Current lead malaria blood stage vaccine candidates all confer at least partial protection by vaccination in animal models. However, our understanding of the mechanisms underlying protective immunity is incomplete. Vaccine efficacy trials have to date only shown, at best, partial protection. This may not be so much due to shortcomings of the vaccine candidates as to the adjuvant formulations. Clinical immunity against blood stage malaria has traditionally been considered predominantly antibody dependent, and it is evident that antibodies are important in mediating protection. In the development of malaria subunit vaccines it is clearly very important to optimise humoral immune responses by potent adjuvant systems. However, recent studies of both human malaria and mouse models indicate that cellular mediated immune responses are more important than previously assumed. Repeated ultra low dose infection and rapid cure of volunteers confer protection against low dose challenge without detectable antibodies but with a cellular mediated immune response against parasite antigen. In addition, IFN-gamma responses to both liver- and blood stage antigens have been correlated to protection. This WP will investigate a potent novel adjuvant system for malaria based on enhanced cationic liposomes, which was originally developed for vaccination against tuberculosis. This adjuvant system promotes strong humoral immune responses, and at the same time strong cellular mediated Th1 type immune responses. The hypothesis is that this will enhance the protective efficacy of current blood stage vaccines candidates.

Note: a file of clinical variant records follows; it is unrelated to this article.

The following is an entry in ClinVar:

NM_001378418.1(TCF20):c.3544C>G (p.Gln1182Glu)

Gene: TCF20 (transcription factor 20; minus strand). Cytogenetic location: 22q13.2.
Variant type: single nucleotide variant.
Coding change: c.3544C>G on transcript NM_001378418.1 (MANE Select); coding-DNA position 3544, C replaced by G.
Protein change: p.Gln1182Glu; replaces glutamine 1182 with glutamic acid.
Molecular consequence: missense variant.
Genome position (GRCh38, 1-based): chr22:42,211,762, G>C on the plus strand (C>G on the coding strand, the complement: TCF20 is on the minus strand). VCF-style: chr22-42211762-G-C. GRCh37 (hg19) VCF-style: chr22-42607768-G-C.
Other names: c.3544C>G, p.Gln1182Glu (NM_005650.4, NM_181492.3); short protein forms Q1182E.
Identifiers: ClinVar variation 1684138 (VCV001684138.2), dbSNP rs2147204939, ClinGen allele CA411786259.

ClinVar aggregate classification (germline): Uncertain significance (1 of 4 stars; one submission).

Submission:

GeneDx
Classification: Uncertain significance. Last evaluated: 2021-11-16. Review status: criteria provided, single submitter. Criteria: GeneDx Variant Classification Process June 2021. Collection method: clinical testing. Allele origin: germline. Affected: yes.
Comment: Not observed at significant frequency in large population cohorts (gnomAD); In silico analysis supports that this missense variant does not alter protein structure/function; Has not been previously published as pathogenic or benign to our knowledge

Work Package Leader: SSI